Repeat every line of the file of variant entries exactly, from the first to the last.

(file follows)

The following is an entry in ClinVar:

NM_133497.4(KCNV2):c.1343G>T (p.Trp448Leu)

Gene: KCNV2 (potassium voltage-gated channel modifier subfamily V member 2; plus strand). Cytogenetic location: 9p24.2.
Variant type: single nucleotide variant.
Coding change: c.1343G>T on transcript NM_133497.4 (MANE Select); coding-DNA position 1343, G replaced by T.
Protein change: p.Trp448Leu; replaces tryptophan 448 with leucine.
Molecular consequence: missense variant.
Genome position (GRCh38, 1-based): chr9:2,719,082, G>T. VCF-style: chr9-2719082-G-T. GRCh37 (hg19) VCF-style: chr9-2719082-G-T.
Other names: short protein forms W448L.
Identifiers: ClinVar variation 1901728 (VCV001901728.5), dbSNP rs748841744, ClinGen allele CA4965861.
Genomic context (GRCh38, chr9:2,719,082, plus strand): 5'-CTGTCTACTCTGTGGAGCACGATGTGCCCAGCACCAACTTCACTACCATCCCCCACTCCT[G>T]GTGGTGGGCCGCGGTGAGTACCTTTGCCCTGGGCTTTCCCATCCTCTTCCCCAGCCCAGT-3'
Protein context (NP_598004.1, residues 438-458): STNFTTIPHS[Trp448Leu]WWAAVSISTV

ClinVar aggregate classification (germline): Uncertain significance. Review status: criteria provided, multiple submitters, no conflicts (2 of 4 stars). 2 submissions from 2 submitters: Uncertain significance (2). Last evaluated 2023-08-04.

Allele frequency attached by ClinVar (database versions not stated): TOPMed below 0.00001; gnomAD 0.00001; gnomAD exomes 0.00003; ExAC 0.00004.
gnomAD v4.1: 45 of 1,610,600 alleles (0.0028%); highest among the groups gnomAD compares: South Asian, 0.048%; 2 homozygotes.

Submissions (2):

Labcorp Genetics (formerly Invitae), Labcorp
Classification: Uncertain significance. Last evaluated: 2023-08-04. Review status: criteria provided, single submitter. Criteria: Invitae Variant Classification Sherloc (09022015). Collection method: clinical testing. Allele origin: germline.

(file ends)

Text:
The following is an entry in ClinVar:

NM_133497.4(KCNV2):c.1343G>T (p.Trp448Leu)

Gene: KCNV2 (potassium voltage-gated channel modifier subfamily V member 2; plus strand). Cytogenetic location: 9p24.2.
Variant type: single nucleotide variant.
Coding change: c.1343G>T on transcript NM_133497.4 (MANE Select); coding-DNA position 1343, G replaced by T.
Protein change: p.Trp448Leu; replaces tryptophan 448 with leucine.
Molecular consequence: missense variant.
Genome position (GRCh38, 1-based): chr9:2,719,082, G>T. VCF-style: chr9-2719082-G-T. GRCh37 (hg19) VCF-style: chr9-2719082-G-T.
Other names: short protein forms W448L.
Identifiers: ClinVar variation 1901728 (VCV001901728.5), dbSNP rs748841744, ClinGen allele CA4965861.
Genomic context (GRCh38, chr9:2,719,082, plus strand): 5'-CTGTCTACTCTGTGGAGCACGATGTGCCCAGCACCAACTTCACTACCATCCCCCACTCCT[G>T]GTGGTGGGCCGCGGTGAGTACCTTTGCCCTGGGCTTTCCCATCCTCTTCCCCAGCCCAGT-3'
Protein context (NP_598004.1, residues 438-458): STNFTTIPHS[Trp448Leu]WWAAVSISTV

ClinVar aggregate classification (germline): Uncertain significance. Review status: criteria provided, multiple submitters, no conflicts (2 of 4 stars). 2 submissions from 2 submitters: Uncertain significance (2). Last evaluated 2023-08-04.

Allele frequency attached by ClinVar (database versions not stated): TOPMed below 0.00001; gnomAD 0.00001; gnomAD exomes 0.00003; ExAC 0.00004.
gnomAD v4.1: 45 of 1,610,600 alleles (0.0028%); highest among the groups gnomAD compares: South Asian, 0.048%; 2 homozygotes.

Submissions (2):

Labcorp Genetics (formerly Invitae), Labcorp
Classification: Uncertain significance. Last evaluated: 2023-08-04. Review status: criteria provided, single submitter. Criteria: Invitae Variant Classification Sherloc (09022015). Collection method: clinical testing. Allele origin: germline.